I am delighted to release the third edition of the ATSB’s Australian Aviation Safety in Review. The format of this edition departs from that of the first two editions to provide a range of new information not previously presented. The report provides an overview of the aviation industry with a focus on safety data derived from aviation occurrences reported to the ATSB. It covers a
10-year period (1998 to 2007) and describes trends and analysis of both aviation incidents and accidents.

The first chapter deals with the structure and size of Australia’s aviation sector, including the number of aircraft registered and numbers of pilots and engineers licensed, and the amount aviation activity in different sectors. The next two chapters delve into measures of aviation safety. Chapter 2 examines the trends across 10 years for the number of fatal accidents, accidents and incidents, and their rate expressed as a proportion of annual flying hours. Chapter 3 takes a closer look at the nature of aviation occurrences (incidents and accidents) in Australia through an analysis of what occurred. Chapter 4 looks at why they occurred. That is, what human actions and technical failures contributed to the occurrences. Aviation occurrence reporting requirements and procedures are described in Chapter 5, and in Chapter 6, the special topic covered is the issue of birdstrikes in airline operations.

The information in this report is a valuable contribution to the advancement of the aviation safety in Australia. I trust it provides a helpful reference to assist those seeking to understand the big picture about the safety of Australia’s aviation sector. By better understanding the accident and incident trends and analysis in aviation, we can work together to strengthen Australia’s position as a world leader in aviation safety.

I commend the report to you.

Kym Bills
Executive Director
Australian Transport Safety Bureau

Note: I wonder on reflection whether KB would have made the same statement today?? And does he feel somewhat betrayed by the turn of events that was to occur since the end of his tenure at the ATSB??  

The other report/review is still highly regarded internationally as a reference for jet runway excursions and is incorporated into an ICAO/FSF report on Reducing the Risk Runway Excursions.

As an example of the worth of this excellent proactive report and the knock on safety benefits, lessons learnt etc..etc our fellow Canuck comrades, the TSB Canada, have just released a final report into a Quebec runway excursion by an American Airlines 737: Aviation Investigation Report A10Q0213.

Note: This excemplary and very informative report is worth taking the time to read and you will find that in the web portal format is extremely easy to navigate around. You will also observe that the ICAO/FSF is listed as a reference and that the ATSB database on similar B737 incidents is referred to in appendix G.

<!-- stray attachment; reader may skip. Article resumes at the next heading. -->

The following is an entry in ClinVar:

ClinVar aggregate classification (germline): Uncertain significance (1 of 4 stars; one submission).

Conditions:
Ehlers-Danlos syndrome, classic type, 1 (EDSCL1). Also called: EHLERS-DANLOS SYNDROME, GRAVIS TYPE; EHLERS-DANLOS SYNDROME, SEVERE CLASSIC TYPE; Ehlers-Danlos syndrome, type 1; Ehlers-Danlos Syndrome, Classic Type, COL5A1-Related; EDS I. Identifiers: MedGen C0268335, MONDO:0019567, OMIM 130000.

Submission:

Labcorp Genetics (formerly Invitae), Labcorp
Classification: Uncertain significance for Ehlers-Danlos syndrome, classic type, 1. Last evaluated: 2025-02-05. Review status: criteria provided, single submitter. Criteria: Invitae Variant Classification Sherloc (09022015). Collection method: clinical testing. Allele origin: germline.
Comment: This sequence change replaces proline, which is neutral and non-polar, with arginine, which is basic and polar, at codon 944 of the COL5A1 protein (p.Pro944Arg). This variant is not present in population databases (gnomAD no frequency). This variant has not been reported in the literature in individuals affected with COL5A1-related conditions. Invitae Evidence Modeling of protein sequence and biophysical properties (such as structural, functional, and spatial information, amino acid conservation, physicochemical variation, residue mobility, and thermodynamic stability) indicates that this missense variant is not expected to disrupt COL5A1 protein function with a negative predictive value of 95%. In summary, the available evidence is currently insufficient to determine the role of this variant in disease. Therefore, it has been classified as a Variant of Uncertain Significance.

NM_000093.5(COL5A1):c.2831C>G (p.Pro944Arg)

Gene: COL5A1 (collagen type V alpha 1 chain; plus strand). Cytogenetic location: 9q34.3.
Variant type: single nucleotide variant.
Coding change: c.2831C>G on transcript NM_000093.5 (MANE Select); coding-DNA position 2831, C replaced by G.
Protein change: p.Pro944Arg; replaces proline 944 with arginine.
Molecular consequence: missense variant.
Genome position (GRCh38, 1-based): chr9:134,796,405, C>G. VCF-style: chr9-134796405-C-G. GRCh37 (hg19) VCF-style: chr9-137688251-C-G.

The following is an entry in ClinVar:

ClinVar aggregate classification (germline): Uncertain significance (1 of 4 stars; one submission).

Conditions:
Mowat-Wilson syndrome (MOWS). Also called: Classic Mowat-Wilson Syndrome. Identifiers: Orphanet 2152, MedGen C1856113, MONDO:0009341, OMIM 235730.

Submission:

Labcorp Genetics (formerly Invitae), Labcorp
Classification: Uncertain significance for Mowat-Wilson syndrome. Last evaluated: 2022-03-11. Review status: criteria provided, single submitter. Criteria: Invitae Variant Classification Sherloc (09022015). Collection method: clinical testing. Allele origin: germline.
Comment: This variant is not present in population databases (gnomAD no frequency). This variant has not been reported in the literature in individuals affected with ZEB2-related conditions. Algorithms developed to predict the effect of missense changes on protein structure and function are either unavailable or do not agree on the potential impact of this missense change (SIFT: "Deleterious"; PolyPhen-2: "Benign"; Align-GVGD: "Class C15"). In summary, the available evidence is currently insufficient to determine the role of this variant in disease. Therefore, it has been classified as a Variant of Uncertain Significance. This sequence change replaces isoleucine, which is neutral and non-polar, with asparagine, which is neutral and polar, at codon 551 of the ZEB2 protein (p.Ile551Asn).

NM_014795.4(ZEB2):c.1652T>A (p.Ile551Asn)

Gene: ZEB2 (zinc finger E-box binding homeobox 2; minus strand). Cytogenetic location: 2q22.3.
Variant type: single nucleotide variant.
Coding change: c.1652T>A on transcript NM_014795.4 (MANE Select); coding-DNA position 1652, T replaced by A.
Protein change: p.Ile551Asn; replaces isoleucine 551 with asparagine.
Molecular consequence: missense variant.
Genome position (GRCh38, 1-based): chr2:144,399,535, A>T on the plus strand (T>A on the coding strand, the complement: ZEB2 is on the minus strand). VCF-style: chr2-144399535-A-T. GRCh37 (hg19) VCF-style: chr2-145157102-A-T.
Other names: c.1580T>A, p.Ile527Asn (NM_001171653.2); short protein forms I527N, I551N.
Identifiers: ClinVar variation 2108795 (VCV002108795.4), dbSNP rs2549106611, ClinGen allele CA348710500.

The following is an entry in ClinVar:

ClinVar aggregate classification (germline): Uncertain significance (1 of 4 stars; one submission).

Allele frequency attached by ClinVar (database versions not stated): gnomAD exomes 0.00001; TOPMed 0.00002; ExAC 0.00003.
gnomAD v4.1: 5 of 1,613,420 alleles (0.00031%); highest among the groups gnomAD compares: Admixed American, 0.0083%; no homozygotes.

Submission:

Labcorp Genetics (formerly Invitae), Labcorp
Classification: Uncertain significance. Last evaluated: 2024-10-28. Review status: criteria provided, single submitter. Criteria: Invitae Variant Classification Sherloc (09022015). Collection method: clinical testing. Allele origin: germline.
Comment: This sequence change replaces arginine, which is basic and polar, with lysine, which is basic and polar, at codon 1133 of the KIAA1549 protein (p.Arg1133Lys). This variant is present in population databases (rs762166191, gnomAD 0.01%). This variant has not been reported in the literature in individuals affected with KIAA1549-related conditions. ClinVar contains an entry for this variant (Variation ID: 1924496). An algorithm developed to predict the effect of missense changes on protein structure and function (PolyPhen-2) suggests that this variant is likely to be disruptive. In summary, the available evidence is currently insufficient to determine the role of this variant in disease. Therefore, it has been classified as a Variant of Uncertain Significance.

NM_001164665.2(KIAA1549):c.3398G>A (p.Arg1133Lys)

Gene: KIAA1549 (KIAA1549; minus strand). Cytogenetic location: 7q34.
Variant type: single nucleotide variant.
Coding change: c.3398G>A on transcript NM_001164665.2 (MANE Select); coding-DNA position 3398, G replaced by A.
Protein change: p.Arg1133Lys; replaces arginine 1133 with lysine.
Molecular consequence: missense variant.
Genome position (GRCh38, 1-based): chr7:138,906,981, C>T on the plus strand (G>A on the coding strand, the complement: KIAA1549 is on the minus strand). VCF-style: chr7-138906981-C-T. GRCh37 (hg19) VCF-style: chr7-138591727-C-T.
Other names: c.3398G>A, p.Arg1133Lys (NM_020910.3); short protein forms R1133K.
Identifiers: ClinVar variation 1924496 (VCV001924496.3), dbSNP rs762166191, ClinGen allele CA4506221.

Quote:Extract from Safety Action section of this report:

Safety action taken

American Airlines

In April 2011, as part of its pilots’ recurrent training, human-factors class, American Airlines introduced a simulation and discussion of this Boeing 737 runway excursion. This training is given to company pilots to educate them on the possibility of a runway excursion due to a nosewheel steering problem on landing roll-out after a normal approach and landing.

Safety concern

Despite efforts in analyzing past nose-gear steering, low-slew rate-jam events and carrying out post-event valve examinations, the cause of these uncommanded steering events remains uncertain. The safety review process completed by the manufacturer and based on a quantitative, cycle-based occurrence rate of 1 X 10-7, classified this event as an extremely remote probability, and gave it an acceptable risk level, combined with a major severity level. An occurrence rate of 1 X 10-7 meets the Federal Aviation Regulations (FARs) certification requirements. Additionally, an acceptable level of risk does not require further tracking of the hazard in the Federal Aviation Administration (FAA) Hazard Tracking System. Consequently, other than flight data analysis and valve examination, the manufacturer has not taken further action following the 11 known nose-gear steering rate-jam events that have occurred over the past 21 years.

Rate of occurrence determines whether a manufacturer needs to take safety action. In order to determine the rate of occurrence, there is a need to capture as many events as possible. This capture allows identification of possible safety deficiencies, and aids in the application of risk-mitigation strategies. Since no defences have been put in place to mitigate the risk of a runway excursion following a rate jam, damage to aircraft and injury to aircraft occupants remains a possibility.

The present known low rate of nose-gear steering rate jams may be explained by the fact that, directional control difficulties on take-off or landing would not often result in an excursion and/or damage or injury, and therefore would not be reported. The lack of reporting may also be due, in part, to the fact that operators, flight crew and maintenance personnel have not been made aware of the possibility of rate-jam events, nor have they been provided information on how to recognize, react or troubleshoot. The rate of occurrence would have to show a significant increase to validate corrective action, as safety action is based on FARs certification and in-service fleet following requirements.